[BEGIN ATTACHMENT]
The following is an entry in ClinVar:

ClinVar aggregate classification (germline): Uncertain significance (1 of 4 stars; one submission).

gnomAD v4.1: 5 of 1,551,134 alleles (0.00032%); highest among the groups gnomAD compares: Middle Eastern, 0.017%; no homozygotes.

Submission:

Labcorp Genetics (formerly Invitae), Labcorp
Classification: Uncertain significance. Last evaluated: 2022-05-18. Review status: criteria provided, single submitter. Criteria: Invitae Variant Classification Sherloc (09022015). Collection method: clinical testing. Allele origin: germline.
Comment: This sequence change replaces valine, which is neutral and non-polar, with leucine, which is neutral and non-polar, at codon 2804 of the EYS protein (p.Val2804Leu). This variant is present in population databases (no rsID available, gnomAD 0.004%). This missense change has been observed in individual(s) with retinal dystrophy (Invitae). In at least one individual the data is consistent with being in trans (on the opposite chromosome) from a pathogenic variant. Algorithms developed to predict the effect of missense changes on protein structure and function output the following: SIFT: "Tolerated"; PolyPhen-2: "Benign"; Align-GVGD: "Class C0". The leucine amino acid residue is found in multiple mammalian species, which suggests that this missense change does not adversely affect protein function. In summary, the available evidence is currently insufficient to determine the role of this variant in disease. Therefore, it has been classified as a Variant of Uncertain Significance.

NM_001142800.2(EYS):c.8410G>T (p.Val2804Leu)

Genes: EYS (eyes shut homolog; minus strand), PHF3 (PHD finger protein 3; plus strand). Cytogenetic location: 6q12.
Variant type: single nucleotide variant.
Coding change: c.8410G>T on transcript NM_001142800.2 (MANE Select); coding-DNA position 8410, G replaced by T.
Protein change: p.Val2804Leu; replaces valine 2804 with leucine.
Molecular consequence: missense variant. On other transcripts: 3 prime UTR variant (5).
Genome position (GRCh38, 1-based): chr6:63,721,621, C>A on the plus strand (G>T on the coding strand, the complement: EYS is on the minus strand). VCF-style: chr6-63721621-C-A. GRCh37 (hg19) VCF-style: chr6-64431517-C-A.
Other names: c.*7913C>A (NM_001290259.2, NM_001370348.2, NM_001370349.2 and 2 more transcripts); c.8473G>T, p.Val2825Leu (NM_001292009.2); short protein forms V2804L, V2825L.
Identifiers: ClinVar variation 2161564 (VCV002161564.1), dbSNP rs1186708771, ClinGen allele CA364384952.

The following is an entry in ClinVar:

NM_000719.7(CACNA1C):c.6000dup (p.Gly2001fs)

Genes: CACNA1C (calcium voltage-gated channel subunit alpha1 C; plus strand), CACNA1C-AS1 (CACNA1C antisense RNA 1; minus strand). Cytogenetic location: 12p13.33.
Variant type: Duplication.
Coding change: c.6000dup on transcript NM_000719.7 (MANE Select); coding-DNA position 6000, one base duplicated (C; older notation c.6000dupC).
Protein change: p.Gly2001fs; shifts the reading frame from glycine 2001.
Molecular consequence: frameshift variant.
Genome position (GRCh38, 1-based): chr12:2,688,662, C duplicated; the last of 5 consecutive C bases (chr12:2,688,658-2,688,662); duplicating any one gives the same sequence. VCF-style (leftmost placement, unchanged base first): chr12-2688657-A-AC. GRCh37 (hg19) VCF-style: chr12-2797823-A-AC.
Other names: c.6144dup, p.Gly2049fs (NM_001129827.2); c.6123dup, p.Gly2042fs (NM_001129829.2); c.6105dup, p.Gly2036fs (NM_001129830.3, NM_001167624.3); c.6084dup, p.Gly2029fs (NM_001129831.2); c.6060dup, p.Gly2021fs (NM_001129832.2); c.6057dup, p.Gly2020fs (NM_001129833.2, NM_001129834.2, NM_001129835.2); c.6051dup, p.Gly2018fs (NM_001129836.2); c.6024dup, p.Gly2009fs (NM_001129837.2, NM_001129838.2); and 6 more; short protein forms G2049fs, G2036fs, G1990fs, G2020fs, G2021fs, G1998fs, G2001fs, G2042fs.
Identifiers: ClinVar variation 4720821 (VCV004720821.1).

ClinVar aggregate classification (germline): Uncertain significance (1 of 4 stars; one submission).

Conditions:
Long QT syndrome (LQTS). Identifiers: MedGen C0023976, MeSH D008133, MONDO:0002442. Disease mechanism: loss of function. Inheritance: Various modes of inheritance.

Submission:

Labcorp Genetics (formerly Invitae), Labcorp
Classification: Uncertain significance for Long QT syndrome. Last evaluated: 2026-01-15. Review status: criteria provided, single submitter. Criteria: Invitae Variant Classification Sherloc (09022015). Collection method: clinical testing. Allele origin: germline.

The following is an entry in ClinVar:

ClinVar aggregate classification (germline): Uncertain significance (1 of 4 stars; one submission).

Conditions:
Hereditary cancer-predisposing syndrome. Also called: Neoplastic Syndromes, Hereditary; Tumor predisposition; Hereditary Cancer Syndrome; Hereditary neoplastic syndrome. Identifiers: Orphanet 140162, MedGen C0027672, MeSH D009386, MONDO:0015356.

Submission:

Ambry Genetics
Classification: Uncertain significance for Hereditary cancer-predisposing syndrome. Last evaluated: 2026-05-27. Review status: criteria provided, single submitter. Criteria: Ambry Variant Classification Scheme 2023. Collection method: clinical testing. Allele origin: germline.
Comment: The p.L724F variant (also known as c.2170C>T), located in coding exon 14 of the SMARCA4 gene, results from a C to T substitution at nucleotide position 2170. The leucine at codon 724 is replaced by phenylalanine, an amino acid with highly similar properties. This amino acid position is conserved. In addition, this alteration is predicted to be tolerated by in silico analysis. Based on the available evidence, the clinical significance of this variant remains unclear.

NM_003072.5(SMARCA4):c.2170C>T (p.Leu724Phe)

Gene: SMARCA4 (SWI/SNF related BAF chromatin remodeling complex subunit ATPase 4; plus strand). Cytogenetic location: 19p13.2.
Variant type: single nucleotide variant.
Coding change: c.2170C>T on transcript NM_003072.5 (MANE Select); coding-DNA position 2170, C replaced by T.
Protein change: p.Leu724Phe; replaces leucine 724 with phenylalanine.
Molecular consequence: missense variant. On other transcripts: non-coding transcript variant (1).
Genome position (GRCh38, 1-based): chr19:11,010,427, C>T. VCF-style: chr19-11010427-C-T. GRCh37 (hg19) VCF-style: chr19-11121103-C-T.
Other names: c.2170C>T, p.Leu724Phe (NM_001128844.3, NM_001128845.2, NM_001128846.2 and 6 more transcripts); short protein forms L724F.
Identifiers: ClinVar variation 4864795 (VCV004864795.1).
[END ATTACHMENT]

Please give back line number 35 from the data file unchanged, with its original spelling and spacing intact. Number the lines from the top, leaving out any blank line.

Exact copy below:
Conditions: